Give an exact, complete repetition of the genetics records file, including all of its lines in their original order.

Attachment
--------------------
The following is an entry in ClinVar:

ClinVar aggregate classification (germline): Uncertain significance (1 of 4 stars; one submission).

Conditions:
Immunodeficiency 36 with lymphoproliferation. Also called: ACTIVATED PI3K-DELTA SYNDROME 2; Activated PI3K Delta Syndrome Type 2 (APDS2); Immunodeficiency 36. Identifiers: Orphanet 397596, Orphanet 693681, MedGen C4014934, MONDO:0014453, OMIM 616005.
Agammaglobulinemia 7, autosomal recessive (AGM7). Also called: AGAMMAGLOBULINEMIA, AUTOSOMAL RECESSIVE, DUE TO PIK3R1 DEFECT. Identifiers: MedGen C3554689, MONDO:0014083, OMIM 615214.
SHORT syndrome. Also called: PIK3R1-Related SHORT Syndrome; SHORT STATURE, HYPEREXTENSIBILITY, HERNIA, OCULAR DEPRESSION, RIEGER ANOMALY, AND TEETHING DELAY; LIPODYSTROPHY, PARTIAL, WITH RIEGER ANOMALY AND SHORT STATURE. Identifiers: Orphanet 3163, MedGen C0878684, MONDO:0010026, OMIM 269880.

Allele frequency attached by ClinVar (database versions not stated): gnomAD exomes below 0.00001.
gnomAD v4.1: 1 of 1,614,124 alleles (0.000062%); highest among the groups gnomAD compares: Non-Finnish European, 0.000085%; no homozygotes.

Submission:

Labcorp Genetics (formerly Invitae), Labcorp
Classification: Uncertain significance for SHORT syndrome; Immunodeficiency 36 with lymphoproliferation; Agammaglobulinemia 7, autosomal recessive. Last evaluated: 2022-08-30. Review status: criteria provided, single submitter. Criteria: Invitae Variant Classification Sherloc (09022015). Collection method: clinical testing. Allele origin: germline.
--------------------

The following is an entry in ClinVar:

ClinVar aggregate classification (germline): Uncertain significance (1 of 4 stars; one submission).

Conditions:
Immunodeficiency 36 with lymphoproliferation. Also called: ACTIVATED PI3K-DELTA SYNDROME 2; Activated PI3K Delta Syndrome Type 2 (APDS2); Immunodeficiency 36. Identifiers: Orphanet 397596, Orphanet 693681, MedGen C4014934, MONDO:0014453, OMIM 616005.
Agammaglobulinemia 7, autosomal recessive (AGM7). Also called: AGAMMAGLOBULINEMIA, AUTOSOMAL RECESSIVE, DUE TO PIK3R1 DEFECT. Identifiers: MedGen C3554689, MONDO:0014083, OMIM 615214.
SHORT syndrome. Also called: PIK3R1-Related SHORT Syndrome; SHORT STATURE, HYPEREXTENSIBILITY, HERNIA, OCULAR DEPRESSION, RIEGER ANOMALY, AND TEETHING DELAY; LIPODYSTROPHY, PARTIAL, WITH RIEGER ANOMALY AND SHORT STATURE. Identifiers: Orphanet 3163, MedGen C0878684, MONDO:0010026, OMIM 269880.

Allele frequency attached by ClinVar (database versions not stated): gnomAD exomes below 0.00001.
gnomAD v4.1: 1 of 1,614,124 alleles (0.000062%); highest among the groups gnomAD compares: Non-Finnish European, 0.000085%; no homozygotes.

Submission:

Labcorp Genetics (formerly Invitae), Labcorp
Classification: Uncertain significance for SHORT syndrome; Immunodeficiency 36 with lymphoproliferation; Agammaglobulinemia 7, autosomal recessive. Last evaluated: 2022-08-30. Review status: criteria provided, single submitter. Criteria: Invitae Variant Classification Sherloc (09022015). Collection method: clinical testing. Allele origin: germline.